Health plans are tiering up
a new law is prodding health insurers to design plans that would force their customers to pay more out of pocket if they go to a more expensive hospital or specialist for care.
The law, passed last summer, requires all of the state’s health insurers to offer at least one plan that rates providers on cost from low to high and charges customers based on which provider they use. Cheaper providers would cost patients less out of their own pocket, while higher-price doctors and hospitals would mean paying hundreds, maybe thousands, of dollars more each year.
“This idea of shared responsibility, this does bring consumers into that equation,” says Barbara Anthony, deputy commissioner of the Executive Office of Consumer Affairs, whose Division of Insurance oversees health plan regulations. “This is a perfect triangle of interested parties—consumers, health plans and providers—and gives consumers a great stake in the reduction of health care cost.”
But containing those costs is no easy matter. While the Legislature ordered health plans to have their new plans ready this year and mandated savings of 12 percent, lawmakers did little in the way of defining how those plans should look and how the rating system should be devised.
Even before the mandate takes effect, Blue Cross Blue Shield of Massachusetts will offer several plans—some with tiered networks, some with limited networks where more expensive providers are not an option. Blue Cross officials say their new plans will help reduce costs. They say the new plans will cost about 4 percent more, but far less than the 10 to 12 percent increases coming at comparable plans without tiered networks.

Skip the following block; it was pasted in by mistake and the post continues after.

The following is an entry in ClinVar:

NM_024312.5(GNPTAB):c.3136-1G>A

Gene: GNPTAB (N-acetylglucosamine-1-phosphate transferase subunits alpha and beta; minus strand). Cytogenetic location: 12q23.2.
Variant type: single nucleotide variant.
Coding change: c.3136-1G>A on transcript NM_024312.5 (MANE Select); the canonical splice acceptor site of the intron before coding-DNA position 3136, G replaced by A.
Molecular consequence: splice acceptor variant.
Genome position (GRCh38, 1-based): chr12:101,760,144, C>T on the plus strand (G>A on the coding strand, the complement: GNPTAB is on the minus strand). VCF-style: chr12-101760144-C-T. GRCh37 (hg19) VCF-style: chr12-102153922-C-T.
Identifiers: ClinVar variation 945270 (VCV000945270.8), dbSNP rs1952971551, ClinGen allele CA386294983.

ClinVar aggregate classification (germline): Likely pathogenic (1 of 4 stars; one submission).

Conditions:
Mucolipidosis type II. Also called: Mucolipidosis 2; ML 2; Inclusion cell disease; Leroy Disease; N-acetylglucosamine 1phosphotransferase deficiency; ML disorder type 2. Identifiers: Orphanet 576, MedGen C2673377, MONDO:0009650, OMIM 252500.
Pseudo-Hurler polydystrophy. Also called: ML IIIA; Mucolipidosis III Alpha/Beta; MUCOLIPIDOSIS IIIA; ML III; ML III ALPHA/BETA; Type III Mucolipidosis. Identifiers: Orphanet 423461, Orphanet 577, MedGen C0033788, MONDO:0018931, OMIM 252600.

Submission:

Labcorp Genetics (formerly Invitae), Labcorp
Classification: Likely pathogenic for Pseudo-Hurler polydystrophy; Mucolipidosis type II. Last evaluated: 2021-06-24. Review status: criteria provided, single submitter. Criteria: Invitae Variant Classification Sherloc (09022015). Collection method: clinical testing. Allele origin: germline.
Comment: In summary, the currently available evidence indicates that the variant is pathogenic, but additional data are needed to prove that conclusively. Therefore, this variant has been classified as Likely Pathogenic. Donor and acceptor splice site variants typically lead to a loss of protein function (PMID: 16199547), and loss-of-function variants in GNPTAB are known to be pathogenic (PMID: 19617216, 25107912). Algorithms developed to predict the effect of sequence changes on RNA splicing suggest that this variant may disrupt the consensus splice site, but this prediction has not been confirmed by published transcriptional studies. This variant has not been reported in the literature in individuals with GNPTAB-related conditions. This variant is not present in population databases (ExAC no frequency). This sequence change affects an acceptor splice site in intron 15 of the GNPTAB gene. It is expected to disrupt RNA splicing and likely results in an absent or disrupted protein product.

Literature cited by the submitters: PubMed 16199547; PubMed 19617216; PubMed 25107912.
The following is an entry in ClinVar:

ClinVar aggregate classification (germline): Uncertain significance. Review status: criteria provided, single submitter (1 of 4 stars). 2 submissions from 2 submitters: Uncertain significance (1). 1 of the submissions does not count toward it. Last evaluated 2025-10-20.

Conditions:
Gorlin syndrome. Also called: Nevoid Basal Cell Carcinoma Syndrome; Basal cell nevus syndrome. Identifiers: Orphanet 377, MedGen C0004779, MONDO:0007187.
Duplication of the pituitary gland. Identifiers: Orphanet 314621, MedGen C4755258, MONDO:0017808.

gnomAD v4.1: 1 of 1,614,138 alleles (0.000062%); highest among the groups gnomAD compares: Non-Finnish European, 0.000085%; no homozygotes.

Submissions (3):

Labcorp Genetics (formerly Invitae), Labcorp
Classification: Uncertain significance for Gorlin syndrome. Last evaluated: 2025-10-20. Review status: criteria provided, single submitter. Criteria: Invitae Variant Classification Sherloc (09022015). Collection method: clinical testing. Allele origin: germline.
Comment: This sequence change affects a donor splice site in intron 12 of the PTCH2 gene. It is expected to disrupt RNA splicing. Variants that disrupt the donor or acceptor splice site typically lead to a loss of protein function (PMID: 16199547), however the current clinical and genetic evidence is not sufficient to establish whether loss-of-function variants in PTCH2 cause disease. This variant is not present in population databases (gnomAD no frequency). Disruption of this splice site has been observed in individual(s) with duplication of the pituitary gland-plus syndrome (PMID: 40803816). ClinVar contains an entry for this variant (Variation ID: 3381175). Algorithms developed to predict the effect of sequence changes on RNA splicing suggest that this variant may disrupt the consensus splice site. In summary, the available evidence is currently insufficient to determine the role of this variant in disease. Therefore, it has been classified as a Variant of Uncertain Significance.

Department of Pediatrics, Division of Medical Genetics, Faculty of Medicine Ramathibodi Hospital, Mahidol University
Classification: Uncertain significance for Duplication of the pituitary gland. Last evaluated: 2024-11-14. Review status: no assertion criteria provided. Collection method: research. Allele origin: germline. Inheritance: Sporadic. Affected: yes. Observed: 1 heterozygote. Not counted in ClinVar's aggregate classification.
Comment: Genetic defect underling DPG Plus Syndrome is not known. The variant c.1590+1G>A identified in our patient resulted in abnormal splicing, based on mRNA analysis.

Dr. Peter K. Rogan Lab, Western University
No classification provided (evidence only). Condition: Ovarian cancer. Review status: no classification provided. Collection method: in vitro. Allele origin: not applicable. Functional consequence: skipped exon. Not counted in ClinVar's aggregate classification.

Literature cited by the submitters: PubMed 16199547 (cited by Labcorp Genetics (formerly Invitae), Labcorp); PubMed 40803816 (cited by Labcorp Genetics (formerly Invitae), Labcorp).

“By doing this, we’re able to show people the difference in the cost among facilities at the same time we’re able to keep the monthly premiums lower,” says Tara Murray, a spokeswoman for Blue Cross. “Historically, the consumer has been veiled from the changes in the cost so this offers a little more transparency.”
The new law only requires insurers to offer one plan in each of the regions they serve around the state, meaning if someone lives in a geographic area that is served primarily by high-cost providers, their out-of-pocket expense may include more gas for the car ride to a lower-cost provider in another region.
There also are few guidelines in the law to determine how to rate providers for tiering, leaving that up to each health plan. Some plans say the tiers are designed to account for “quality and/or cost,” but the terminology used to describe them seems more suited to cost. For example, several plans that offer tiered networks describe low-cost hospitals as “excellent,” while higher cost facilities are labeled “standard” or “basic.” Children’s Hospital and Massachusetts General Hospital in Boston are lumped in the basic tier. Both facilities are high cost, but few would challenge the quality of their care.
One employer who has been successful in implementing a tiered network is the state of Massachusetts. The 12 health plans offered by the state’s Group Insurance Commission to 300,000 active and retired employees have used tiered networks for four years now with increasing success and cost-savings. About 20 percent of physisicans are rated in the least expensive tier 1 category, 65 percent in tier 2, and 15 percent in the highest-cost tier 3.